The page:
As Triceratops' low-rent substitute, it's down to poor Styracosaurus to take on Rexy Frogmouth. It seems unfair that, of all the anachronistic animals it could fight, Styracosaurus was so often pitched against an animal that could defeat it by sitting on it. I think One Million Years BC was onto something in picking Ceratosaurus instead. But I digress. Rexy's a bit of a mess anatomically, with a weirdly pear-shaped body and puny legs, although his shark-black eyes (with red...pupils? Highlights?) are marvellous. More dark-eyed tyrannosaurs, please (see also: this model).


Of course, it's not all dinosaurs in this book - they just happen to be the illustrations that we're most interested in. The book runs the gamut from the origins of life to the modern day in its wonderfully playful style, featuring along the way a highly sinister Dimetrodon (above). To stare into its eyes is to seek only a profound emptiness that will penetrate your psyche and lead you to question the ultimate morality and purpose of your every act. Especially if you're a little pink-and-purple salamander-thingy.


Moving much further down the synapsid line, and Smilodon is also given a strikingly distressing treatment, no matter how Hanna-Barbera it might look. I'm especially fond of its evil grin. The text describes how Smilodon "stabbed and stabbed" its prey, before opening its mouth incredibly wide to wolf down great hunks of meat. It concludes:
"All the Smiladons [sic] died out thousands of years ago. That's a good thing. A Smiladon was cruel even when he was a kitten."
 Great stuff.


And finally...the book pays a well-deserved tribute to Mary Anning, culminating in this illustration of an ichthyosaur mount apparently modelled on a bounding dog. Still, the text here is quite lovely; a welcome reminder that modern palaeontology has been built through the dogged hard work of hundreds of individuals, and it's worth taking a moment to pay our respects. Here's to you, Mary Anning! And here's to Frith and the Hornblows for such a charming book. They don't write 'em like this anymore, etc...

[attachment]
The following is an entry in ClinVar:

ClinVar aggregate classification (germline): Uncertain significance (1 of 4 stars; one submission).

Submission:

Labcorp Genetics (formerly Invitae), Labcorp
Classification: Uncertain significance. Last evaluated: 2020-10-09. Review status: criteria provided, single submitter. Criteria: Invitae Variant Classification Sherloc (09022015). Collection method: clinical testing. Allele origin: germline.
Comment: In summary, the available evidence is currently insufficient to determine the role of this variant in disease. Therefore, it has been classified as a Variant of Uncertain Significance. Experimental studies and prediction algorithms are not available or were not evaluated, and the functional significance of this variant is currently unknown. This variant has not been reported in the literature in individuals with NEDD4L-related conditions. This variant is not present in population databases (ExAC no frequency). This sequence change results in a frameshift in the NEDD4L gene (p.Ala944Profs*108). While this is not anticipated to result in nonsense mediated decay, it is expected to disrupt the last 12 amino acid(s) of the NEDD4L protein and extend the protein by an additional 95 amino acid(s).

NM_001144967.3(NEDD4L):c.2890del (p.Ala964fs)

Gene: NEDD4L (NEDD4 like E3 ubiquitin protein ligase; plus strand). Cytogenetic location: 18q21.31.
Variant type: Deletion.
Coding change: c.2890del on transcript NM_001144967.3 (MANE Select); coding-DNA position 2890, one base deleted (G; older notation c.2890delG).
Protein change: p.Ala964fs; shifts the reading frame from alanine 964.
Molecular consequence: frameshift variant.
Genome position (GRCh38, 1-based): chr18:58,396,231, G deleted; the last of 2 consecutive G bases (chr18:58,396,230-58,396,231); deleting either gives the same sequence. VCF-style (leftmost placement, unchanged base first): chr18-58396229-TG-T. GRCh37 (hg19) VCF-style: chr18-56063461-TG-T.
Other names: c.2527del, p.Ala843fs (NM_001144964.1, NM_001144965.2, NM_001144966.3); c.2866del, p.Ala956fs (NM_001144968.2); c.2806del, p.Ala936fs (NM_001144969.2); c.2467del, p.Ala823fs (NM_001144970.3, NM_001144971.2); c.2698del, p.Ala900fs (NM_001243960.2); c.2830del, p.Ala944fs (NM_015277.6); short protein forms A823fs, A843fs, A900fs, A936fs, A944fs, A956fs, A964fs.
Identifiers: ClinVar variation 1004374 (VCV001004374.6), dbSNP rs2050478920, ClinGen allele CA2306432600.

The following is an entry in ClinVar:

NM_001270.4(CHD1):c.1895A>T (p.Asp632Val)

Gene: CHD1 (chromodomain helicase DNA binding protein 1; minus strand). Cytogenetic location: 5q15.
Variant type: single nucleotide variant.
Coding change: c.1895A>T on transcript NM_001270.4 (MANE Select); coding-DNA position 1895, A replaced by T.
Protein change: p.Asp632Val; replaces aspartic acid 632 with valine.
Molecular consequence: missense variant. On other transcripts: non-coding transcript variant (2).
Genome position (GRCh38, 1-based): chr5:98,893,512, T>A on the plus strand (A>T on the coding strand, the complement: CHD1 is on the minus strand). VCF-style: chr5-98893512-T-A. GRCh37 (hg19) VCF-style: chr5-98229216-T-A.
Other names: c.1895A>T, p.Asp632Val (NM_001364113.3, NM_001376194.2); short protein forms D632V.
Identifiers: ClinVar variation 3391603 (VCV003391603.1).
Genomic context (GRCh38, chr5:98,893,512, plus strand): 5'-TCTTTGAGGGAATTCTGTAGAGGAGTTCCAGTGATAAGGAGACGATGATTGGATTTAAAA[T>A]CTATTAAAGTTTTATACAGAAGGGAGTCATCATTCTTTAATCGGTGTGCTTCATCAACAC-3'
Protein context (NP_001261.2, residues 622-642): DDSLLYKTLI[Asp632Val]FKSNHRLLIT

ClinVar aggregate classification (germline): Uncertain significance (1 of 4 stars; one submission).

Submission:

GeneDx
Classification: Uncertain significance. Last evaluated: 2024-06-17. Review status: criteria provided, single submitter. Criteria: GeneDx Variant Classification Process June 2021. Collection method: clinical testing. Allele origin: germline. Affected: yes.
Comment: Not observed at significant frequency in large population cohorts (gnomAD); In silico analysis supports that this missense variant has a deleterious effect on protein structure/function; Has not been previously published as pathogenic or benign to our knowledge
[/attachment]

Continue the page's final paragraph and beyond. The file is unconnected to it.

15 comments:

  1. '...there might not be an awful lot of evidence behind it, but such remarks add colour to a kids' book like this. Or at least, they make me smile. That's good enough, right? You'll permit me just this one, won't you?'

    Yes, and not just to please you, but because I fully agree with the sentiment.

    As for the sock-headed hadrosaurs; sad Olorotitan is sad.

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  2. Wow! This was a really wonderful surprise for me. My dad had three books in this series (They all had the tile pattern 'X [Fish, Animals, Birds, etc] Do The Strangest Things') when he was a kid in the 60s, and I remember reading them as a toddler, even though they were literally coming apart at the seams. We've still got them, actually...

    Anyway, the art in this one is very reminiscent of the others -- the largely solid-coloured backgrounds, often in a pleasing but not realistic colour (the Brachiosaurus swimming in pink lemonade up there); the little, swishy tree in the Stegosaurus scene; the oddly-coloured, simplified shrubs like that bright blue thing in the Styracosaurus scene...

    The text is no real difference either. They all had a sort of kid-friendly, personable tone with rather wonderful, zany descriptions.

    Great article; I love a good trip down memory lane.